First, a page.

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Street Food Showdown

Culinary Fight Club's Food Sport Battle Crowns Local Home Chef

Article by Stephen Neilson

Photography by Stephen Neilson

Originally published in SW Lake Lifestyle

His dramatic jet-black chef’s apron boldly stated in all-white, all-caps: BEST. DAD. EVER.

His black cap just as proudly proclaimed: PROUD ARMY DAD.

Turns out this family man and home-cook-par-excellence knows how to swing a mean cleaver, as Chef Lone Luangsomkham smote his fellow Food Sport competitors mightily, claiming the first place trophy at the recent Street Food Showdown in Long Grove.

The event, produced by Culinary Fight Club (CFC) at Woodfire Tavern, attracted an enthusiastic crowd braving the early-event rain to watch eight chefs wrestle for ingredients in the Whole Foods-sponsored pantry and prepare their dishes within 60 minutes. Some attendees ducked out of the rain to enjoy the open bar in the VIP tent, and threw down some coin for the smartly-designed CFC merchandise. Event proceeds helped support the charity Fight2Feed, a volunteer-run organization fighting hunger in Chicago, Kansas City, and Atlanta.

It’s been a celebratory few weeks for Chef Lone’s family, as daughter Lillian recently embarked on her college journey at Drake University, and Lone and wife Lisa celebrated their 24th wedding anniversary. Chef Lone loves to cook for families, learning from his mom as a child; he specializes in Laotian and Asian-infused cooking, recalling his first dish made at age 12—papaya salad. His winning plate was a beautifully-presented Laotian dish called “larb,” a spicy combining vegetables, greens, and herbs with the“required ingredient” of this Street Food Showdown: a plant-based shrimp from event co-sponsor New Wave Foods. Judge Margie Luczak, Chicago Police Department (and last-year's first-place-winning Chef) commented, "I love the color... I mean, am I on vacation?... the chips: awesome... the spice: right on! I love it." Lone’s winnings included a trophy, $400 cash, and a competition slot in the Season IX Championship event: Culinary Fight Fest, October 15 at Chicago’s McCormick Place.

Third-place finisher Victor Martinez of Unite Here Chicago Culinary Institute prepared a fire-roasted salsa with pineapple and shrimp. Second Place was won by Marc Anthony Griffin, Chef/Owner of Que’ Pasta, a local food-truck-and-catering business combining two great cuisines, Mexican and Italian. Marc brings his creative fusion concept to local breweries and special events throughout the western and northern suburbs.

Taster’s Choice winner (selected by event attendees, aka “Fight Clubbers”) was Michael Kubalewski, Executive Chef/Owner of MK Culinary and Dank Morsels Gourmet Street Food, a food truck that serves at local events and concerts, including Dead & Co. and Dave Matthews Band. Chef Mike’s first Shrimp Elote (Mexican street corn) wowed the crowd.

CFC’s events bring together people who love to cook-and-create with those who love to watch intense competition and taste the culinary fruits of the chef’s labors. Competitors sign up on the group’s website, CulinaryFightClub.com; they cover the full gamut from restaurant executive chefs to skilled home cooks.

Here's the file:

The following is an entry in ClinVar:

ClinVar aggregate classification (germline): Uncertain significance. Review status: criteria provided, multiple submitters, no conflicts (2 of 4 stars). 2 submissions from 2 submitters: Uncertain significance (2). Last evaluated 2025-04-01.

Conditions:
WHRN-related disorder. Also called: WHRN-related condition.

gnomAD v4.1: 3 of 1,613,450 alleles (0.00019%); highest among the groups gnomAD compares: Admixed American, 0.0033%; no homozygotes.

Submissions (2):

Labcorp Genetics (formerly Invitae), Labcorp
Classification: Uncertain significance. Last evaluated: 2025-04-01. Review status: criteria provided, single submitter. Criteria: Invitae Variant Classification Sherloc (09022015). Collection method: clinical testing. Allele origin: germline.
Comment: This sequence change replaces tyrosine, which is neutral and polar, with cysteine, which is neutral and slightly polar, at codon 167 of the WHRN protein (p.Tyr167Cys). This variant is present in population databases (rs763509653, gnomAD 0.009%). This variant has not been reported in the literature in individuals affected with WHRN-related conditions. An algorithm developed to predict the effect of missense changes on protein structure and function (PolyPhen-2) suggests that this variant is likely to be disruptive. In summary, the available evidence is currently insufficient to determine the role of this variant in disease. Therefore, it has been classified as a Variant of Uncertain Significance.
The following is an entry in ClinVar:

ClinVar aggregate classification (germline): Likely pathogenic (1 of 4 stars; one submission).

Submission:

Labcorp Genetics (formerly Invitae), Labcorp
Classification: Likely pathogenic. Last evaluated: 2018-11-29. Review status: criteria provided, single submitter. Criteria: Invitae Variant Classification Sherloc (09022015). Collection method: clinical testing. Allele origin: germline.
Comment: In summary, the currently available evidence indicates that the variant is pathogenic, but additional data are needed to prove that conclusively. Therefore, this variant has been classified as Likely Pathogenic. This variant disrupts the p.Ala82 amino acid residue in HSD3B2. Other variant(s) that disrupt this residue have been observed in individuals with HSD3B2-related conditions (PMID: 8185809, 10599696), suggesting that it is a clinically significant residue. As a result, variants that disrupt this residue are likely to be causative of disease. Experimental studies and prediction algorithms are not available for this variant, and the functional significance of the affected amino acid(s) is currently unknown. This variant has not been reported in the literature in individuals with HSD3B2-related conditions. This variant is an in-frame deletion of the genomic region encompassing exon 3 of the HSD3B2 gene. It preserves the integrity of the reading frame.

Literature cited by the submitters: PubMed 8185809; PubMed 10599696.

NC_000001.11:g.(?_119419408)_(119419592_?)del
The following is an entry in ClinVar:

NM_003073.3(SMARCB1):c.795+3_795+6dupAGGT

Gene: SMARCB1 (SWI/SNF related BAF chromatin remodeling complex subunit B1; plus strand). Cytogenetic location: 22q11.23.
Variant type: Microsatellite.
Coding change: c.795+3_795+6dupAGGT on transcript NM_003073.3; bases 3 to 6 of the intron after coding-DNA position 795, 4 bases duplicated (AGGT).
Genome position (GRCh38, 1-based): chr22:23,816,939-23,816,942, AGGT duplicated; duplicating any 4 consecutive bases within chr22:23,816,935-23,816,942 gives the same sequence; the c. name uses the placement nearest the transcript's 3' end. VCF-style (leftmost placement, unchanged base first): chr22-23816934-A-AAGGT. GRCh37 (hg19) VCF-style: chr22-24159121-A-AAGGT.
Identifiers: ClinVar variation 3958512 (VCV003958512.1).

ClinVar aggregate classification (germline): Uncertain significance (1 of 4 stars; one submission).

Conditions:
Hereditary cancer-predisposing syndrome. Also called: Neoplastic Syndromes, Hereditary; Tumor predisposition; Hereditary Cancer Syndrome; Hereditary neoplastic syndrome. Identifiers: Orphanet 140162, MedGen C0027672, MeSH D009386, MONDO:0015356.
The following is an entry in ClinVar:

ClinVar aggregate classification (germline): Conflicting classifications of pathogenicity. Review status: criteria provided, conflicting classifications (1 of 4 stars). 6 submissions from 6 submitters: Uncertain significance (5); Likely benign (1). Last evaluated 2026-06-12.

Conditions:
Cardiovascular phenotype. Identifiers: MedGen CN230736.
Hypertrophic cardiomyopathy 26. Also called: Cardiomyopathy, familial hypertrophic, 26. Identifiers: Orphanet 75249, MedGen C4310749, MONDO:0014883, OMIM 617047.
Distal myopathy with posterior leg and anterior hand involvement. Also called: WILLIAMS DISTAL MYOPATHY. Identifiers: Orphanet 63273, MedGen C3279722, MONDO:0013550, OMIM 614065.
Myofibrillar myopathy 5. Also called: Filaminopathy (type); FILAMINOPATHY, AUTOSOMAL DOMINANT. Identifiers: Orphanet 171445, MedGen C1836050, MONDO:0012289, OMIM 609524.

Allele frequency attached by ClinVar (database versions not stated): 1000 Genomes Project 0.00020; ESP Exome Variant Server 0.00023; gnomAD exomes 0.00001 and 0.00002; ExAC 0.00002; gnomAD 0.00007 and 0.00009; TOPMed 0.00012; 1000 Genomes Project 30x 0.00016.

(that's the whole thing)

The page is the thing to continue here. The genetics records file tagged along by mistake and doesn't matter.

The “Cheferee” makes sure each competitor follows the rules, uses only allowed food products and all mandatory ingredients, and prepares and plates everything within the strict one-hour timeline. This event’s Cheferee was Kris Schoenberger of BBQ’d Productions in Lake Zurich.

Judges follow a 50-point scoring system ranking dishes on Execution, Appearance, Creativity, and Taste. Execution includes event-specific elements; for Street Food Challenge, a key element was portability—the ability to handle/consume the dish on-the-go. Taste is weighted highest, as a beautifully-plated dish won’t cut it if it doesn’t leave you wanting more.

According to Jiwon McCartney, Executive Producer and a founder of CFC,“We challenge our community to be healthier and hopefully inspire our audience to cook through our events.”  Competitors and audience of Culinary Fight Club should know that “this isn’t a carnival show; it’s about Food Sport, with all the exciting components of competition as a major league sport. You need to know how to use a knife quickly, work with improvised ingredients… cooking is a sport. There are lots of TV shows out there to show us cooking, but much of what they don’t show us is the arduous tasks of prepping, cooking and cleaning, which for some can be a deal breaker. At Culinary Fight Club, we show it all, live, and that it can be done with limited ingredients and time. But in a competition, anyone can have a bad day, and anyone can have a great day. You’re only as good as your last plate.”

Event Judge Claire Slattery (Lake Zurich Chamber Executive Director) commented: “It was great to experience the diversity of culinary talent in our area. Seeing the passion among the chefs, all shooting for one goal…to make something truly creative. I can’t think of a better way to spend an afternoon.”

Tickets are available for the season-ending Culinary Fight Fest championship event at Eventbright, CulinaryFightClub.com, or on Facebook at Facebook.com/CulinaryFightClub. Save 20% on admission with promotional code SWCityLife.

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